DIY brain anatomy: looking for transgender features (part 1)

This is my pre-hormone-taking adult brain:

In my post “the science of gender identity (part 2: brain anatomy)“, I describe evidence that certain regions of transsexual brains resemble in size the regions of their cisgender counterparts in the transsexuals’ gender identity.

So I would like to measure my brain region sizes to see how they stack up. Enter image recognition:

This is someone else’s brain, but it shows a visual representation of an image recognition procedure’s results. I discovered I can use the same procedure on my MRI (but without being able to generate the cool image).

I ran the procedure on nine separate images of mine and compared the results by brain region. Here are the Spearman R values for the comparisons:

These results are very consistent, telling me that the image recognition program is consistent. This gives me confidence in using the results in later analyses comparing my brain region sizes to that of a population of cisgender brain MRIs.

Code, Data, and Procedure

Data, code, and instructions necessary to produce these results are attached.

code_and_data

the science of gender identity (part 4: summary)

To prepare for a book I intend to write on the science of gender identity, I drafted the following three blog posts to collect my thoughts. They are highly technical; I need to recast the content for the layperson. I also assembled some of my own biological data to analyze.

The first post covers the very little we know about the genetics involved. It specifically examines polymorphisms in particular genes and tests their correlation to transsexualism.

The second post I think is the most compelling. And it has the best pictures! It investigates brain anatomy in transsexuals and how it differs from that of cisgendered individuals.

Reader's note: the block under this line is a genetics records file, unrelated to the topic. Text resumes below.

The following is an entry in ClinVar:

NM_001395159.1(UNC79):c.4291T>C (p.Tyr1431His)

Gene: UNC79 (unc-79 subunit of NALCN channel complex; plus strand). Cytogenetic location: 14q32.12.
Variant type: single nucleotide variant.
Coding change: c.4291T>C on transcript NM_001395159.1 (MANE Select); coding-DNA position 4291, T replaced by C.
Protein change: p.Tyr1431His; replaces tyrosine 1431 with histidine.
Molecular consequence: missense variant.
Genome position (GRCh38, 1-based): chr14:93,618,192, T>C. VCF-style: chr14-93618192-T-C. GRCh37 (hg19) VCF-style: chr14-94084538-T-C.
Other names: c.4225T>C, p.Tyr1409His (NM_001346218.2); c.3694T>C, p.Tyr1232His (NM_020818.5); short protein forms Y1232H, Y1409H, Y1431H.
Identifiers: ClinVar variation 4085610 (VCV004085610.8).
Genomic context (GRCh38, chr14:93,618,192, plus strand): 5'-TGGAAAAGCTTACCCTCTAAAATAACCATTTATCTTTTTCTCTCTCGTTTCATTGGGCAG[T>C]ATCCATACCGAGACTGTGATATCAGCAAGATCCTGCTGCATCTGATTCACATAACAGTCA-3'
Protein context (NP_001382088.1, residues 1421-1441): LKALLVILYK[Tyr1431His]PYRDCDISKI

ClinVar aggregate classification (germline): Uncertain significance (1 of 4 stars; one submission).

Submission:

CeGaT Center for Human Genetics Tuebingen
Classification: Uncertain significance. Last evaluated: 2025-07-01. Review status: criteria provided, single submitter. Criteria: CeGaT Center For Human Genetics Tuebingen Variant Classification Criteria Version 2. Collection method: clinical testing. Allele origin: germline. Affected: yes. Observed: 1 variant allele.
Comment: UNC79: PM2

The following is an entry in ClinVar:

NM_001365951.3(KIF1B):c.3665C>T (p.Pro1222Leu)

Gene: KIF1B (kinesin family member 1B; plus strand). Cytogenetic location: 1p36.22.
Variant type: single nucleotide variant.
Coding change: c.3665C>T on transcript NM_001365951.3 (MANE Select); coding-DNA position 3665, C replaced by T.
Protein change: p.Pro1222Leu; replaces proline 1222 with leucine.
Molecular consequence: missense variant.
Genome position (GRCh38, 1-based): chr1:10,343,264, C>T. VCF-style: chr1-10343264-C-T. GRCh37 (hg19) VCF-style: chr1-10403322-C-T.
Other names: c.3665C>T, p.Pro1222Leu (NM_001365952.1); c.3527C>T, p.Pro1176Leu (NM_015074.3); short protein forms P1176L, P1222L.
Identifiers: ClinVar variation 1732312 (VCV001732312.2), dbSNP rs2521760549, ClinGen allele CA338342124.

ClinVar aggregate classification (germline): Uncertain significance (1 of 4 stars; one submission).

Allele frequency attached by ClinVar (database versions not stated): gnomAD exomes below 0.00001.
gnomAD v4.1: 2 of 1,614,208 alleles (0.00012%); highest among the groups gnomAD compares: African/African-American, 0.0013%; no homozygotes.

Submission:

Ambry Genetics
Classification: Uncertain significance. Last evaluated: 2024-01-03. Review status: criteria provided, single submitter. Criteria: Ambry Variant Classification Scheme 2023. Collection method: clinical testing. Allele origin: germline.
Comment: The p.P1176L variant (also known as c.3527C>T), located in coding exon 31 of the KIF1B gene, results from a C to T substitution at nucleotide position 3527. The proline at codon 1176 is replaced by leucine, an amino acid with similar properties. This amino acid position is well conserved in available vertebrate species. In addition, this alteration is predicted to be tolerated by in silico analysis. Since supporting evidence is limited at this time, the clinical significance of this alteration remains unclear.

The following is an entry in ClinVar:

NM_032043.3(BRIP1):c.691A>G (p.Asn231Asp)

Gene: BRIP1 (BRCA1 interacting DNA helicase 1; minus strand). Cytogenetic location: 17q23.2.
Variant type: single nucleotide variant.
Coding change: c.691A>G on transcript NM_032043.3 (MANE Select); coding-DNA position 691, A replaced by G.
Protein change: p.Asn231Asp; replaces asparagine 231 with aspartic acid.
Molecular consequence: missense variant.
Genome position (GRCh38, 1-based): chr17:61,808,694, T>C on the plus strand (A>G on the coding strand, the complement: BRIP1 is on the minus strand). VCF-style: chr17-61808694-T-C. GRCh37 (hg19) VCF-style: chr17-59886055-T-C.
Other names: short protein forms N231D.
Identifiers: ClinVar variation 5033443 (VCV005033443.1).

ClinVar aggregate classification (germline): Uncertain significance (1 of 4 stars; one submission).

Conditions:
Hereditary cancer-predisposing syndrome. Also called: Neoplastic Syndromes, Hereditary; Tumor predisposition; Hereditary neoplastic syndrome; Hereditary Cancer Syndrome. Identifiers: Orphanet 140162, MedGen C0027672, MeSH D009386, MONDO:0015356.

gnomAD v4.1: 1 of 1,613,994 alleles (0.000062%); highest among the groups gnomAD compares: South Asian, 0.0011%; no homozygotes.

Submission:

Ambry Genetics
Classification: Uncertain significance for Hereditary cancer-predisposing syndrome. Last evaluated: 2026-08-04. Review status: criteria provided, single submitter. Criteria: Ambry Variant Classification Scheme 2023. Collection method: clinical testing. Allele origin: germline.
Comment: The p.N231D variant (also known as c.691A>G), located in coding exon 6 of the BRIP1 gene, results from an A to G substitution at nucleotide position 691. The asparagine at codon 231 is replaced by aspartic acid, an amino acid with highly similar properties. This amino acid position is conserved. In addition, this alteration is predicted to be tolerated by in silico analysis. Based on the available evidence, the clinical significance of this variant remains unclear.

Finally, the third post covers some of the most recent psychological information I could get my hands on. There were two problems here: Since I’m not a psychologist I only understood the statistical arguments in the papers, and have very little access to psychological literature. Nonetheless I did my best. The most notable discussion in this post is the description of a study examining the stability of gender identity in very young children.



My Own Data

Testosterone

While no correlation between testosterone level and the male-to-female transgender experience has ever been established, it is interesting that my natural testosterone level is extremely low. (This was measured before I started blocking my testosterone with Spironolactone). Here is where I sit on the curve for natal males my age:

The “normal boundaries” are those that my HMO says are healthy. To produce the curve I extracted the mean and standard deviation from [1]. I asked this source for the raw data so I could produce the actual data distribution, rather than the normal approximation, but they did not respond.

Brain Anatomy

I have a brain MRI recorded before I started taking hormones. This is important because hormones can alter brain anatomy. I’m attempting to use the 3DSlicer program [2] to measure the sizes of my various brain regions using image recognition. My intent is to compare the measurements to a body of (sort of) age-matched female and male brain MRIs I downloaded from [3].

Right now I’m struggling with the image recognition for my particular MRI, but I’ll figure it out and report the results on this blog.

An example of what this effort looks like in 3DSlicer is:

Related Posts

the science of gender identity (part 1: genetics)

the science of gender identity (part 2: brain anatomy)

the science of gender identity (part 3: psychology)

References

  1. http://www.ncbi.nlm.nih.gov/pubmed/21697255 (supplemental data)
  2. http://www.slicer.org
  3. http://www.loni.usc.edu